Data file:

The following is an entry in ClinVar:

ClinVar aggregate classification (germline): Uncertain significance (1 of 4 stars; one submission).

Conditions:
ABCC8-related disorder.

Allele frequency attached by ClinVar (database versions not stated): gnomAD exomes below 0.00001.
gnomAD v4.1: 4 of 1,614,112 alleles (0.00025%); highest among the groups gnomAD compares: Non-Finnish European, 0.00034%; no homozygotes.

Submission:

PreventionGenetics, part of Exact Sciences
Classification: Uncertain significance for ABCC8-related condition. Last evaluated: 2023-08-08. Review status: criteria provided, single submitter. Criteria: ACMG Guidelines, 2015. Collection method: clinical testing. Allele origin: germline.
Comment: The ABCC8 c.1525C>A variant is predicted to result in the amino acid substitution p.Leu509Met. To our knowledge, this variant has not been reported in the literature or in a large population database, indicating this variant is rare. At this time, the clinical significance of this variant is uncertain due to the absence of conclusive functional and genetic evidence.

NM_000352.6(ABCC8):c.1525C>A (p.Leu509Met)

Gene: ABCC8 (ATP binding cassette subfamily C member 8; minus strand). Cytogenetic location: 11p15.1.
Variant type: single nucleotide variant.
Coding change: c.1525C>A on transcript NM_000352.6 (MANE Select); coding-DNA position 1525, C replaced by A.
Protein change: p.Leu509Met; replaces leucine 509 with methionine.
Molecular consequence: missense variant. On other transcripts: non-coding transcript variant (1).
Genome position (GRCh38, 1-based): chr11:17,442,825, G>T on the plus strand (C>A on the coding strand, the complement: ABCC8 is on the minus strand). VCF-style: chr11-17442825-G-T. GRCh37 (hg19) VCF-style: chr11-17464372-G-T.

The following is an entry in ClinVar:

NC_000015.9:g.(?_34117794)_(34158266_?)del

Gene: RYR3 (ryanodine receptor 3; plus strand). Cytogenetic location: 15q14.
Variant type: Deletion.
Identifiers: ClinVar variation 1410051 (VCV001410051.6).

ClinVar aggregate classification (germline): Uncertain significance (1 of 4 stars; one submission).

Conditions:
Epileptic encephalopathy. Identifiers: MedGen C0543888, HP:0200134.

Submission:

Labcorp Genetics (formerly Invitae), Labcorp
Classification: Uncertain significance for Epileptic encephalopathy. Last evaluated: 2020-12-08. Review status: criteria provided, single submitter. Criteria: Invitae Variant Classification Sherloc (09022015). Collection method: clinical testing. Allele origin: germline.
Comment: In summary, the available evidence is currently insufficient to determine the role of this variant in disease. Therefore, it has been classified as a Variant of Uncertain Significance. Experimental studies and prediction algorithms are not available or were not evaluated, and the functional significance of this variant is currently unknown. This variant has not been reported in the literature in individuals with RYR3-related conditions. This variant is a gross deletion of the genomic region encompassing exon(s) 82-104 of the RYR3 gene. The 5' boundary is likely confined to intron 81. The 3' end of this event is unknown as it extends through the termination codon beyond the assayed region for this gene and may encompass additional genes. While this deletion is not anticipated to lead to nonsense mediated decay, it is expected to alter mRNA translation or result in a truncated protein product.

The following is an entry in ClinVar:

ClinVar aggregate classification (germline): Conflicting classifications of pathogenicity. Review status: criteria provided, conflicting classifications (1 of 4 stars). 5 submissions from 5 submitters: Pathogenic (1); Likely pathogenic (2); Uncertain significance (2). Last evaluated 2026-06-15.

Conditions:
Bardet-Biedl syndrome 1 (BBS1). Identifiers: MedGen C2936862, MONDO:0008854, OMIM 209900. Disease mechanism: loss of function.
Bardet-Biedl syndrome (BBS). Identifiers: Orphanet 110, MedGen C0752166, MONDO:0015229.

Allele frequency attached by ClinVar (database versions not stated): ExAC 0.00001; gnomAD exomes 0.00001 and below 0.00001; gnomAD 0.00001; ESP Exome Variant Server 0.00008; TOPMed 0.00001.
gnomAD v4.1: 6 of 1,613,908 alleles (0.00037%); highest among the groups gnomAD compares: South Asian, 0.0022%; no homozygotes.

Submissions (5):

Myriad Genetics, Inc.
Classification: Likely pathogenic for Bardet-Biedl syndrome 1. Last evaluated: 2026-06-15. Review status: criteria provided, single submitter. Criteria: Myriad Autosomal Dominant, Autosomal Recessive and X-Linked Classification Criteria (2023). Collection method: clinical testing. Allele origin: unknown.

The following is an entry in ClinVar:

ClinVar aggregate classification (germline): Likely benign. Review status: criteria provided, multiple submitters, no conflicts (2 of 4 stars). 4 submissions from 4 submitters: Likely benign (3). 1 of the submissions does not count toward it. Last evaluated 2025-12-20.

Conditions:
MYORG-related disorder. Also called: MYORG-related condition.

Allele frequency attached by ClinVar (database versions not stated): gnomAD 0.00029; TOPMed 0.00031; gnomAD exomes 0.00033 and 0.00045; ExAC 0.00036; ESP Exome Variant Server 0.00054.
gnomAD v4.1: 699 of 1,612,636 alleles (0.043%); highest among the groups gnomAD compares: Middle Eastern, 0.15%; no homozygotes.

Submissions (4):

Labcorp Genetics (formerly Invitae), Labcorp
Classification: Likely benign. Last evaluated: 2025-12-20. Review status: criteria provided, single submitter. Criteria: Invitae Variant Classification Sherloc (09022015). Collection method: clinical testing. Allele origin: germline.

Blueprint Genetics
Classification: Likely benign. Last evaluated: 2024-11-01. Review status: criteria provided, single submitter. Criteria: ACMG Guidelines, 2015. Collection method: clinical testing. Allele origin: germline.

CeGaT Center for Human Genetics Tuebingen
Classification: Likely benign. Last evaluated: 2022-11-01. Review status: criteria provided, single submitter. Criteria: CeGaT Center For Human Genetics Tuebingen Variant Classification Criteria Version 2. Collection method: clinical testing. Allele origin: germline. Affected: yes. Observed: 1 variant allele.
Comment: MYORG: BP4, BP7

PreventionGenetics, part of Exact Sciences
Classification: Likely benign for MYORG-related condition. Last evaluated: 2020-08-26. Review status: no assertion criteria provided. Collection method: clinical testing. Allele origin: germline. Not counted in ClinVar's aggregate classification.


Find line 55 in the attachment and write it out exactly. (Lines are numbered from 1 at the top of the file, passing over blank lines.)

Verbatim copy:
Classification: Likely benign for MYORG-related condition. Last evaluated: 2020-08-26. Review status: no assertion criteria provided. Collection method: clinical testing. Allele origin: germline. Not counted in ClinVar's aggregate classification.